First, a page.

My rating: 9/10
Well, I finally got round to watching Niels Arden Oplev's phenomenon and my god what an incredible phenomenon it is.
As most will probably already know, The Girl With The Dragon Tattoo is the first installment of the adapted 'Millennium' Series. The story is centred around the unresolved disappearance of Harriet Vanger some 40 years prior. Loving uncle Henrik is sure that she has been murdered by one of the Vanger family members but after so many years of investigating, has come up dry. He employs Mikael Bloomkvist to investigate further, and with help from Lisbeth Salander they begin to discover the shocking truths about the Vanger family's past.
Aside from the fantastic scripting, what I enjoyed the most about this film was Oplev's incredible use of lighting. The mood of the scene was captured so effortlessly by the way he displayed the light. He created a shadow effect on objects and character's in many of the scenes which seems like a key device to use within a mystery thriller to portray the unknown. The whole film itself had a dark tone about it that feels necessary in order for it to keep with the genre. It was interesting to see that after the mystery had been solved, everything became much brighter. This use of pathetic falacy is such a simple device but one that I feel always proves to be effective.
As mentioned, another thing I loved about the film was the screenplay and the story line we get from the novels. I particularly enjoyed seeing the development of Lisbeth's character. Her scenes at the beginning of the film with her sadistic boss initially seemed to be a bit unnecessary, however as the story unfolds it becomes quite clear why there is a need for them to be there. Her actions at the end are rectified by her past. I believe that had we not seen this past, her character would seem flat and we would lack understanding as to why she behaves in the way she does.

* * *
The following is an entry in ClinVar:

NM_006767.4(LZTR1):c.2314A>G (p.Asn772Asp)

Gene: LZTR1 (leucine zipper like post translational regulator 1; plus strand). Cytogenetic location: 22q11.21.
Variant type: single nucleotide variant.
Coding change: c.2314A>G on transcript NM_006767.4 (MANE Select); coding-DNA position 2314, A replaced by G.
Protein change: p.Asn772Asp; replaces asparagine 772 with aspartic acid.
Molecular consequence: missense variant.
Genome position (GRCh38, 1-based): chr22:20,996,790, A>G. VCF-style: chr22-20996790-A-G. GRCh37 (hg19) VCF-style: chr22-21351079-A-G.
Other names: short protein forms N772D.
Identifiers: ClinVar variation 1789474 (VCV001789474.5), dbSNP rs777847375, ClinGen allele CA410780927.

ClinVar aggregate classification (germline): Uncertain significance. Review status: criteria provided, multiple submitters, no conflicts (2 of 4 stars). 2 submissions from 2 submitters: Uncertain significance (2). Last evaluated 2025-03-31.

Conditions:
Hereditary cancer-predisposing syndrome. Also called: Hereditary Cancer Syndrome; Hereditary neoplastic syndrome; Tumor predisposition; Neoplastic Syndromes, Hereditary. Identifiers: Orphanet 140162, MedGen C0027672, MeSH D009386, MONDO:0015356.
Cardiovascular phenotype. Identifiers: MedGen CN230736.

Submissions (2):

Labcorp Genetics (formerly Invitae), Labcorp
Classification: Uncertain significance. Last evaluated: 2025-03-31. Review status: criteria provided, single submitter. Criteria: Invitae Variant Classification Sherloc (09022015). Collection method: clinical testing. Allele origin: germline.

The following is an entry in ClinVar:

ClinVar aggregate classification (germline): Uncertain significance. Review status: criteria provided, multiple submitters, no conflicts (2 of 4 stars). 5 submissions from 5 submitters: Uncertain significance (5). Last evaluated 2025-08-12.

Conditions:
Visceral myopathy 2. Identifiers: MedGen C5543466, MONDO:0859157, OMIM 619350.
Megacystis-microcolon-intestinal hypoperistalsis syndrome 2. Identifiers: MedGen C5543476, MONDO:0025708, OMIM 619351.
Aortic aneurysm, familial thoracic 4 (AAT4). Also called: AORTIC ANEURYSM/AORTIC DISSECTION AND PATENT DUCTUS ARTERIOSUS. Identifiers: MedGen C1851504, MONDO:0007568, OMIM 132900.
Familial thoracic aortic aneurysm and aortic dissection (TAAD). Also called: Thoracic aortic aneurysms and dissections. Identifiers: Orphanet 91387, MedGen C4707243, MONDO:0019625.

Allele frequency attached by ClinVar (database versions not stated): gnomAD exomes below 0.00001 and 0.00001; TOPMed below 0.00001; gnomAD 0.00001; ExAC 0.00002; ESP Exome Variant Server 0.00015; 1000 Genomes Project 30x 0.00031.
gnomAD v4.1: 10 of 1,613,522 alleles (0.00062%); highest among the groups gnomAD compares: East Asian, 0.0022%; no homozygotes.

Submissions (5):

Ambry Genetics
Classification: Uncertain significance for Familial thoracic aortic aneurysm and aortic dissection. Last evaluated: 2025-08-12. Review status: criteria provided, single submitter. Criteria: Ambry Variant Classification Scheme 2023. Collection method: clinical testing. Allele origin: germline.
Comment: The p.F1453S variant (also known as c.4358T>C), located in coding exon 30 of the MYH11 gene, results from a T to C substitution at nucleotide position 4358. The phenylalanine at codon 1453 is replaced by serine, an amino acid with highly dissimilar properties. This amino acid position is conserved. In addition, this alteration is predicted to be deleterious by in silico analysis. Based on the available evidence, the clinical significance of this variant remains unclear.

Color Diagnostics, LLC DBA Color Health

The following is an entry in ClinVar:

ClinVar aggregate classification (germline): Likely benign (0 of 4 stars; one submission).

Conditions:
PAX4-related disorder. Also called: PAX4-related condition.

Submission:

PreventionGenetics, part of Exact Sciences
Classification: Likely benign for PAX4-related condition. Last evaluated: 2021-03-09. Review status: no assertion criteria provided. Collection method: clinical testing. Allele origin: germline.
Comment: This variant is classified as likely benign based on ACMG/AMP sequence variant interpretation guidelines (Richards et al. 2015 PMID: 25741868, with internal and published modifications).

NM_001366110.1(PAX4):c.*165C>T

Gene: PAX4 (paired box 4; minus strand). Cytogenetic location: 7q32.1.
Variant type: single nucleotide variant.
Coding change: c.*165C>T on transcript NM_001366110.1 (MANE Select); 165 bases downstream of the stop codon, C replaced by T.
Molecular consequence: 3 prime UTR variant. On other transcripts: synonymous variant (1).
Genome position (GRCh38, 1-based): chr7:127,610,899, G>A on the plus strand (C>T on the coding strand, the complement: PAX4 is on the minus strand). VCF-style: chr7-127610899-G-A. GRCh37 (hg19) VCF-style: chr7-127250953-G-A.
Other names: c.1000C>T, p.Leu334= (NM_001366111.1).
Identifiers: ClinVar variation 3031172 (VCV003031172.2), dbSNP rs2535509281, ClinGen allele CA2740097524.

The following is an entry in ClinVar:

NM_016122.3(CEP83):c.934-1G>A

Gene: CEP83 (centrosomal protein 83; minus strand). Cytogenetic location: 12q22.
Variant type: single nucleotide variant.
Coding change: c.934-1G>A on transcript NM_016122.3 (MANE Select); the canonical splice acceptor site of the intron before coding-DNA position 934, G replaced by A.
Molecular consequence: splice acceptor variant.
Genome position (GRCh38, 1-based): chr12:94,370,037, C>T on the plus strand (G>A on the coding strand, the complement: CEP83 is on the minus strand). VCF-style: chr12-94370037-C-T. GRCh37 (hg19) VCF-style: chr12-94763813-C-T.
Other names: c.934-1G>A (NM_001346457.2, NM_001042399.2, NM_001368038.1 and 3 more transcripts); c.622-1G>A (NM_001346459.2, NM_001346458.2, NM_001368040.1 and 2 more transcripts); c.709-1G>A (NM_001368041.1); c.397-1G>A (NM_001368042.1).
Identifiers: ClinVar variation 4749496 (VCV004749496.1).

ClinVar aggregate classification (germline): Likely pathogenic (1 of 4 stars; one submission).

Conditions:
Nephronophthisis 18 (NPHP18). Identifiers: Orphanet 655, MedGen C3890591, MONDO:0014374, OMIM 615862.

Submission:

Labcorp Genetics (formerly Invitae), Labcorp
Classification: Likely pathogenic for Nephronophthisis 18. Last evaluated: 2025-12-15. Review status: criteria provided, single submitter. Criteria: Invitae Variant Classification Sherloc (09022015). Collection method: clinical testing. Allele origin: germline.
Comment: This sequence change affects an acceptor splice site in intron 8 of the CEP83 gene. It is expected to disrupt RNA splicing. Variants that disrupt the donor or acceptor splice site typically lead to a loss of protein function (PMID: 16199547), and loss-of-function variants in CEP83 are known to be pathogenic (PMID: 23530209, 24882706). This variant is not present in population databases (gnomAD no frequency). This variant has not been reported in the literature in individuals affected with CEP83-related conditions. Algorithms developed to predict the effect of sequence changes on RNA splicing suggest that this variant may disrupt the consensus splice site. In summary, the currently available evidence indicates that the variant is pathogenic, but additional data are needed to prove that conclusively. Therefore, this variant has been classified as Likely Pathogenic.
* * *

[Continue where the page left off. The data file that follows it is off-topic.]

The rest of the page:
The actors playing the leads, Lisbeth and Mickael were both fantastic. They were believable as their characters and they provided us with the sense of wanting to go on the journey with them - which is pretty much all you need.
My only flaw with the story would be that the ending felt like a bit of an anti-climax. (SPOILER) After Mickael breaks into Harold's house, he seems far to willing to volunteer the information he knows about the previous killings and the Vanger family. It seemed to me that someone who a moment ago felt that he should keep everything between himself and Lisbeth, should not then go spilling everything to Martin Vanger...regardless of how certain he is that the killer is Harold. The fact that simultaneously, Lisbeth is discovering Martin is indeed the villain we know that Mikael has divulged information to the wrong person. For me, the way that it was Martin who the information was told to, just seemed like an easy and a slightly lazy way of getting the story from where it was to the big finish in the cellar.
I thought the use of music was great. It went against the obvious creepy, mystery thriller stereotype by opting for something that sounded more upbeat. I really liked this mechanism as it enhanced the films pace and gave it a real sense of 'thrill'. The cinematography was fantastic. Some of the Oplev's scenes were really beautiful and breathtaking at points. It all just seemed to look visually perfect on screen.
The very end of this film was very clever. It effortlessly set up it's sequel 'The Girl Who Played With Fire' enough to inform us of what the film will be about but without giving us any idea as to what the actual content will contain.
All in all, this film is by far one of the best films I have seen this year and if the rest of the trilogy live up to the high bar that TGWTDT has set, then in my opinion, it will definitely go down as one of the greatest trilogy's made!